Evolution at the morphological and physiological levels is very erratic.  Hence, classical evolutionists often do not support the molecular clock hypothesis because the suggestion of rate constancy at the molecular level does not mirror what¹s observed morphologically and physiologically.  Selectionists became particularly skeptical when Sarich and Wilson (1967) used the rate-constancy hypothesis to propose that humans and African apes diverged at an estimated 5 million years ago.  This was in stark contrast to the accepted date proposed by paleontologists of at least 15 million years ago (Li and Graur 1991).  Supporters of the molecular clock hypothesis acknowledge the fact that positive Darwinian selection is, in fact, the major cause of evolutionary change at the phenotypic level.  However, they argue that mutation pressure and random genetic drift are the main factors in evolutionary change at the molecular level (Nei and Koehn 1983).

Global Clocks v/s Local Clocks

It is known that some proteins do not make good molecular clocks.  However, a few researchers still believe that certain genes or regions of genes may, in fact, evolve at a constant rate across all lineages and through time, that is there exists a ³global² clock.  While the search for a universal molecular clock continues, many (including myself) believe that one will never be found.  The skeptics say that we will never find a global molecular clock because of organisms¹ differing metabolic rates, DNA repair efficiency, exposure to mutagens, and generation times (Chao and Carr 1993).  For example, it has been found that the same protein can change more rapidly in one species than in another, or that molecular clocks can ³tick² at different rates.  Wu and Li (1985) and Gu and Li (1992) have looked at genes and protein sequences from rodents and man and compared them with mammal outgroups. The rate of synonymous nucleotide substitutions in the rodent lineage was found to be twice that of the human lineage.    Goodman quoted this study as evidence that the rate of evolution of several proteins has declined in the hominoid primates compared to other vertebrates.  It has also been found that the Old World monkey lineage evolved two times faster than the human lineage (Li and Graur 1991).                                                        Britten (1986) hypothesized that the observed differences in substitution rates could be partly attributed to differences in the efficiency of the DNA repair system of the organism.  For example, some data suggests that rodents¹ DNA repair systems may be less effective than those of humans.  Therefore rodents accrue more mutations per replication cycle (Li and Graur 1991).  Secondly, Martin and Palumbi (1993) have shown that organisms with high metabolic rates have higher mutation rates compared to those with lower metabolic rates, possibly as a result of increased rates of DNA synthesis.  Lastly, disparate rates of substitution are also noted between organisms with very different generation times.  Kohne (1970) proposed the generation-time effect to account for this observation.  The higher substitution rates in monkeys than in humans and rodents than in primates could perhaps be explained by this theory (Li and Graur 1991).  The generation-time effect proposes that since the rate-constancy hypothesis is constant with respect to time, if species have different generation times, then their rates of substitution may also vary.  For example, the number of substitutions per million years may be elevated in organisms with shorter generation times compared to those with longer generation times because mutations are thought to occur at an approximately constant rate per generation (Futuyama 1986).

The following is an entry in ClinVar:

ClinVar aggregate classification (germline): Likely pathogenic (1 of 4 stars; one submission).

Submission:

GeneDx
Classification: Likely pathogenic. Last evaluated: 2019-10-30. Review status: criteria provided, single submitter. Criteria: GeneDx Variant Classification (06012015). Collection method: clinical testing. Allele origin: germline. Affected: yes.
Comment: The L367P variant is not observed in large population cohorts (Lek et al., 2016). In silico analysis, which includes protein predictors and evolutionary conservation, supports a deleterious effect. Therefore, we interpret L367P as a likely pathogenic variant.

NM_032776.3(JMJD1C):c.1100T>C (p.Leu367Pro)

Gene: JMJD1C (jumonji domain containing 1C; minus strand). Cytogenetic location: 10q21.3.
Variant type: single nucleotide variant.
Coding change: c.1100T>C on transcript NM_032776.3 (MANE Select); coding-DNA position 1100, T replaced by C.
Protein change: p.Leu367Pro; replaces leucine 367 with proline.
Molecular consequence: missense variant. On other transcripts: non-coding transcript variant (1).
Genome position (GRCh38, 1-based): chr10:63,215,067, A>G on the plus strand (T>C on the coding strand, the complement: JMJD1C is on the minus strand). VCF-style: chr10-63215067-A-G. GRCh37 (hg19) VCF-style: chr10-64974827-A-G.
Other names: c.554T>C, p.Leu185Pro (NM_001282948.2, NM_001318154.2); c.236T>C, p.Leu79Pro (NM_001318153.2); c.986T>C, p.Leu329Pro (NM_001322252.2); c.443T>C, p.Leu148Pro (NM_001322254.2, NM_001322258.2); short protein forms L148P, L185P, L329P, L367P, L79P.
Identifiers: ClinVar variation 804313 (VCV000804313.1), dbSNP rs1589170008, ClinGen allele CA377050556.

However, when one compares organisms with similar generation times, such as mice and rats, the rate-constancy hypothesis holds very well (Li and Graur 1991).  So, although the possibility of a universal or global clock has been refuted by many, it seems more probable that ³local² clocks may exist between closely related species because they often have the same generation times, metabolic rates, etc.

Current Topics and The Future of Molecular Clocks

            The applications of molecular clocks are endless.  They can be used for much more than just constructing evolutionary phylogenies and establishing timelines.  Recently, scientists have been looking at molecular clocks in hopes that they will aid in reconstructing the evolution of modern humans, tracing migrations, determining the origins of domestic plants and animals, and identifying the evolution of cultural patterns and behaviors (in both humans and non-humans).